The “dispatch case triptych”

I decided to add one more little canvas panel to this series of images… all of which feature Hastings seeking clues (in vain) from dispatch cases, beginning and ending at Styles Court.


This new panel in the center is an image from Double Sin.


I liked the poignant way in which these images seemed to offset each other, moving through time with Poirot “vanishing” into the background. One feels not only sorry that those dispatch cases never seemed to yield up their secrets to Hastings, but that despite a long and memorable friendship with Poirot, a wall of sorts stayed between them to the bitter end. There is a ghostly parallel there. Och, the sad!

The painted miniature books (12)… The Grand Finale!

The last lot of three books share in common a solo Poirot in the middle of his dramatic “big reveal.” They also include two holidays, two quotes about the nature of truth, and two moments of unusually dramatic inferno-lighting.   🙂

This miniature of the collection of stories known as The Adventure of the Christmas Pudding includes an image from the corresponding episode “The Theft of the Royal Ruby,” an alternate title. The quote is from the title story. You may notice that when I took this photo, the white stripes on the spine of the book had not been painted on yet. Oops! I like the little Santa figurine on the mantle piece, and the evergreen garlands. Obviously we’re going for a Christmas-y feel here.

Likewise, for Hallowe’en Party, I chose a festive pumpkin color for the book and an image of Poirot looking positively mephistophelean in the glint of the orange glow of firelight. This particular Christie story is one of maybe three or four Poirot tales where the villain is presented as a sort of satanic archetype, so I utilized the conceit for this little cover. I loved painting that bit of fire– and that silver fob! Like in the Death on the Nile image, that one bit of bling makes the picture glow. The quote is a great one, too.

halloweenpartymontage copy

Finally, Three-Act Tragedy. It was terrible trying to narrow down which image to use for the cover. There were gorgeous shots of Poirot with Sir Charles Cartwright in a garden panorama, and one pic I was very keen on of Sir Charles and Egg in the background drinking cocktails, with a blurred Poirot in profile in the foreground. That particular image seemed to sum up the book plot nicely, and three characters on a cover would have been great. But no, at last I was forced reluctantly to use this image. The stage imagery and the striking lighting made it too perfect for complementing the book title. I had trouble choosing the quote, too. There’s a marvelous Poirot quote about the observation of human nature in that book, but I ended up once again using a quote that reflects drama and stage trickery, in keeping with the story’s themes.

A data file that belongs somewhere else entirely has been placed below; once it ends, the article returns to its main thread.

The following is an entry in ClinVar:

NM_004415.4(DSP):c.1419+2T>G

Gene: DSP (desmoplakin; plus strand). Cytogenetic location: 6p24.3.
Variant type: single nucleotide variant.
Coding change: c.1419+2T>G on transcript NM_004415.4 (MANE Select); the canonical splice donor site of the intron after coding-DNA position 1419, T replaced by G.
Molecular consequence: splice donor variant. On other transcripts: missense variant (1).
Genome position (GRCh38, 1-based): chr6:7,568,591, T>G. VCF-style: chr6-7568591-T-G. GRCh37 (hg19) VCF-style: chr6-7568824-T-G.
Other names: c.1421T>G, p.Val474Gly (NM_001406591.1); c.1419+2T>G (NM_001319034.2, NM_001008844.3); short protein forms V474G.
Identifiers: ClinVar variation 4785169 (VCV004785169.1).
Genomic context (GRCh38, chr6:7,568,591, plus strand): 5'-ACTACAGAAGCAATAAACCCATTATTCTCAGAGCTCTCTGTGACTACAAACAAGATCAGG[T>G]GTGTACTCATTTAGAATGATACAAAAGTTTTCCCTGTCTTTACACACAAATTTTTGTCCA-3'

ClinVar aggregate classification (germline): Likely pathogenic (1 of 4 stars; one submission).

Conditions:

There ends the project of 39 painted miniature Poirot books, representing Christie’s full canon of Poirot. They took three months to paint. Only, it doesn’t really end there, because these little guys needed, I felt, their own custom shelf. And that would be a project of another month and a half. To be continued…!






The painted miniature books (11)

I’ve got two little lots of miniatures left to cover. I’ll call this one “moments of truth.” What they share in common is a close-up of the title character in the process of making some startling discovery.


As I’ve mentioned before, I didn’t want my miniature Poirot books to simply be a series of straight mug shots. That would have gotten boring in a hurry. But now and then, I found episode stills that featured a clear close-up of the character in which he was still obviously interacting with, say, a clue of some sort. Of course, the great benefit of using close-ups for miniatures is that the portraits tend to be a good deal easier to paint than if, say, the portrait is a scant 1/4″ across. The shots I used for these three miniatures fall into that category; for Hercule Poirot’s Christmas, the image is of Poirot having discovered the dead man’s missing diamonds.


Sad Cypress is a wonderful book and lovely episode. The quote is a favorite one. The image chosen involves Poirot with the clue that turns the tide of the story: the thorn-less rose.


Speaking of “turning the tide” (and Shakespeare quotes, which Sad Cypress is as well), the cover of Taken at the Flood also shows Poirot having discovered a formidable piece of evidence. He’s so delighted by his deduction that he doesn’t even seem to care that one of his hands is dirty.

Only three more miniatures left to document…  😉

A favorite passage